Thanks to the COVID-19 pandemic, stress-free grocery shopping has become a thing of the past, at least for now.
People are expressing concerns over how to keep themselves and their communities safe through social distancing in crowded grocery stores.
And it's not just being in the stores that feels dangerous.
Many are concerned about coming into contact with surfaces which could potentially be contaminated by someone who might have the virus.
"Can we touch it?"
You want to touch it?"
The fact that the virus is passed from person-to-person is well known.
We've all been told that a sick person can infect someone else by coughing, sneezing, or breathing on that person in close proximity.
But we also know that the virus can be picked up if someone touches an infected surface and then touches their own mouth, eyes, or nose.
While surface-to-person transmission isn't exactly something that happens every day, Canada's CTV News reports it is still a matter of concern.
CTV also says the coronavirus can live on cardboard for about 24 hours and on plastic and stainless steel for as long as three days after the virus is smeared on those surfaces.
So what happens if we pick up groceries that some infected person has touched or sneezed on?
If you're going to get groceries yourself, Oregon Health and Science University professor of geriatrics Elizabeth Eckstrom tells The Guardian, "As soon as you get there, use hand sanitizer, and touch only what you need to touch. Wipe down your cart handle, and then use the hand sanitizer again."
If you're out and about, you should also try not to use your cell phone at all, or disinfect it as soon as possible.
Whether you've done your own shopping or have chosen to get your groceries delivered, one thing remains: The stress of getting home in one piece gets replaced with the stress of what to do with those groceries once you get them inside the house.
Before anything else, Yale Medicine infectious disease doctor Jaimie Meyer says you need to remember one thing.
"While the SARS-CoV-2 virus can theoretically live on inanimate surfaces for very long periods, this does not mean that it is transmitted from person to person this way."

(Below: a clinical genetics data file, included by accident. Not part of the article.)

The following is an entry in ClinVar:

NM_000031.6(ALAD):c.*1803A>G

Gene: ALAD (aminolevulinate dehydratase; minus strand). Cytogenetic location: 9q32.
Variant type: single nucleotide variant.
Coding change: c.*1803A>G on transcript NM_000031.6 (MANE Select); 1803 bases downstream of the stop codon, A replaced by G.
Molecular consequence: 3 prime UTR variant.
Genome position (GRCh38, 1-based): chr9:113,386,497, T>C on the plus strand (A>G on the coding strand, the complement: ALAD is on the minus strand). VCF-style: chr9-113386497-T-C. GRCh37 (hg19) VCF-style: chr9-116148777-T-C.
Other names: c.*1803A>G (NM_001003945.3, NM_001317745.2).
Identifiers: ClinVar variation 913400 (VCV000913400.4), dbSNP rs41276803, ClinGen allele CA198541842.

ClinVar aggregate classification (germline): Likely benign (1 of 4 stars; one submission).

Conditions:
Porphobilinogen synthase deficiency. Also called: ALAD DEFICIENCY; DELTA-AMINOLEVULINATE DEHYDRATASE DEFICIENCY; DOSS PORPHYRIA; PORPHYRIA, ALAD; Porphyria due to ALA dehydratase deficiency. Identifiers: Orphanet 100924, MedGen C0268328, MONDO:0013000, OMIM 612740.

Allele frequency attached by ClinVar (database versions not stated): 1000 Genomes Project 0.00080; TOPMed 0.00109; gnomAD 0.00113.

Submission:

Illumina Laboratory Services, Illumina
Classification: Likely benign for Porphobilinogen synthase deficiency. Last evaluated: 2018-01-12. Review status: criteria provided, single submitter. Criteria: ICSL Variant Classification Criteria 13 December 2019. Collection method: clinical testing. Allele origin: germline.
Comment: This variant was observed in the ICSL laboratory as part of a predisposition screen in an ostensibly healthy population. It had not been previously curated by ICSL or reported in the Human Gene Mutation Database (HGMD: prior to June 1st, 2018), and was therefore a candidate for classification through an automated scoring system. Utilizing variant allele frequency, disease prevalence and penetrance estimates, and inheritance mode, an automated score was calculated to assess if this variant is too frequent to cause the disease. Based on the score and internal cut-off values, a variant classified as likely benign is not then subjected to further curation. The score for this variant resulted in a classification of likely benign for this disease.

"The primary mode of transmission is still person to person contact via droplets."
We've heard government agencies say that food supplies are all right.
The Food and Drug Administration says that the food chain is safe for both people and animals, and that there is, quote: "no evidence of human or animal food or food packaging being associated with transmission of the coronavirus that causes COVID-19."
The U.S. Department of Agriculture has also said that food and food packaging are safe.
Other doctors, like food microbiologist Donald Schaffner, tell The Guardian that there is absolutely no need to go through the trouble of disinfecting your groceries.
He said: "Right now there's no evidence that [the virus is] spread through food. There's no evidence that it's spread through food packaging."
"That doesn't mean that we might not learn new evidence tomorrow that would change our thoughts on that, but right now that's what we believe."
Still, Colorado nurse and infection preventologist Lauren Bryan tells Health that if you want to play it super safe, you can use a disinfectant wipe to clean plastic packaging and cereal boxes, but there isn't a need to move the contents of a package into another container.
You may also want to wash both fruits and vegetables under running water, but by all means, please don't use any household cleaners or disinfecting wipes on food.
If you do, Meyer said, "...there's a higher chance of getting sick from ingesting (chemicals) rather than from COVID-19."
Whether or not you choose to give your groceries an extra clean, Meyer says it's a good idea to disinfect all your surfaces, from tables to countertops, with either a disinfecting wipe, or some kind of cleaner which contains bleach.
It's a good habit to develop, as it's recommended by the experts that we should be doing this a few times a day anyway.
And if you're really worried about contamination from food or food packaging, infectious disease epidemiologist Julia Markus reminds us that hand washing is still the best defense.
She told The Guardian: "Better than disinfecting, the thing we keep saying over and over again is to just wash your hands."